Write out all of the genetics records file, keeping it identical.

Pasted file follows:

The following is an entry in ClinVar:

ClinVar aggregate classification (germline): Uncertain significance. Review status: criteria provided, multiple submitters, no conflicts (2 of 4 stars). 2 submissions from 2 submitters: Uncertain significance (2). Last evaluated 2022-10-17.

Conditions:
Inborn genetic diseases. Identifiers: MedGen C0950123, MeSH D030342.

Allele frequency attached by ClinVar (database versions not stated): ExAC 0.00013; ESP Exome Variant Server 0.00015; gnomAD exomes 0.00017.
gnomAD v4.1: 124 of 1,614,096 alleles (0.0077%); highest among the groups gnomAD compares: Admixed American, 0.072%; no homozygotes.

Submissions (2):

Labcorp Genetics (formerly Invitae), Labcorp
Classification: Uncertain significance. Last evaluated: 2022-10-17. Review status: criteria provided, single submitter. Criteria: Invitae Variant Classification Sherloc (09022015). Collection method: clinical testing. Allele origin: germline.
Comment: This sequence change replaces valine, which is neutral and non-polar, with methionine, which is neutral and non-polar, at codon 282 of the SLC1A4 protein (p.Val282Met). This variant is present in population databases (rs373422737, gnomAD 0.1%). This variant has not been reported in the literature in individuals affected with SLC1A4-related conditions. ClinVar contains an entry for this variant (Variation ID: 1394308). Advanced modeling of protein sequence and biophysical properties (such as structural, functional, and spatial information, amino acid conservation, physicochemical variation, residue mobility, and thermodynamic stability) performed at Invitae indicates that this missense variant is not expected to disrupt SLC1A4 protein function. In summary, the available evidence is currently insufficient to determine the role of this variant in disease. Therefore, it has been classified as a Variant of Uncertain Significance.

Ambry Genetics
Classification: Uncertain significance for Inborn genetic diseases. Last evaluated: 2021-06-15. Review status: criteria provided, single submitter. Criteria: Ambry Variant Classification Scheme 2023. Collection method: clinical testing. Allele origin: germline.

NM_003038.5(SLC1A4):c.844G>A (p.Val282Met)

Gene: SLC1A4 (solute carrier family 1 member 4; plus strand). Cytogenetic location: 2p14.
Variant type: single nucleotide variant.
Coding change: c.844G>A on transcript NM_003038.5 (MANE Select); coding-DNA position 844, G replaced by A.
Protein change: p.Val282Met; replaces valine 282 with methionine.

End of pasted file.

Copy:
The following is an entry in ClinVar:

ClinVar aggregate classification (germline): Uncertain significance. Review status: criteria provided, multiple submitters, no conflicts (2 of 4 stars). 2 submissions from 2 submitters: Uncertain significance (2). Last evaluated 2022-10-17.

Conditions:
Inborn genetic diseases. Identifiers: MedGen C0950123, MeSH D030342.

Allele frequency attached by ClinVar (database versions not stated): ExAC 0.00013; ESP Exome Variant Server 0.00015; gnomAD exomes 0.00017.
gnomAD v4.1: 124 of 1,614,096 alleles (0.0077%); highest among the groups gnomAD compares: Admixed American, 0.072%; no homozygotes.

Submissions (2):

Labcorp Genetics (formerly Invitae), Labcorp
Classification: Uncertain significance. Last evaluated: 2022-10-17. Review status: criteria provided, single submitter. Criteria: Invitae Variant Classification Sherloc (09022015). Collection method: clinical testing. Allele origin: germline.
Comment: This sequence change replaces valine, which is neutral and non-polar, with methionine, which is neutral and non-polar, at codon 282 of the SLC1A4 protein (p.Val282Met). This variant is present in population databases (rs373422737, gnomAD 0.1%). This variant has not been reported in the literature in individuals affected with SLC1A4-related conditions. ClinVar contains an entry for this variant (Variation ID: 1394308). Advanced modeling of protein sequence and biophysical properties (such as structural, functional, and spatial information, amino acid conservation, physicochemical variation, residue mobility, and thermodynamic stability) performed at Invitae indicates that this missense variant is not expected to disrupt SLC1A4 protein function. In summary, the available evidence is currently insufficient to determine the role of this variant in disease. Therefore, it has been classified as a Variant of Uncertain Significance.

Ambry Genetics
Classification: Uncertain significance for Inborn genetic diseases. Last evaluated: 2021-06-15. Review status: criteria provided, single submitter. Criteria: Ambry Variant Classification Scheme 2023. Collection method: clinical testing. Allele origin: germline.

NM_003038.5(SLC1A4):c.844G>A (p.Val282Met)

Gene: SLC1A4 (solute carrier family 1 member 4; plus strand). Cytogenetic location: 2p14.
Variant type: single nucleotide variant.
Coding change: c.844G>A on transcript NM_003038.5 (MANE Select); coding-DNA position 844, G replaced by A.
Protein change: p.Val282Met; replaces valine 282 with methionine.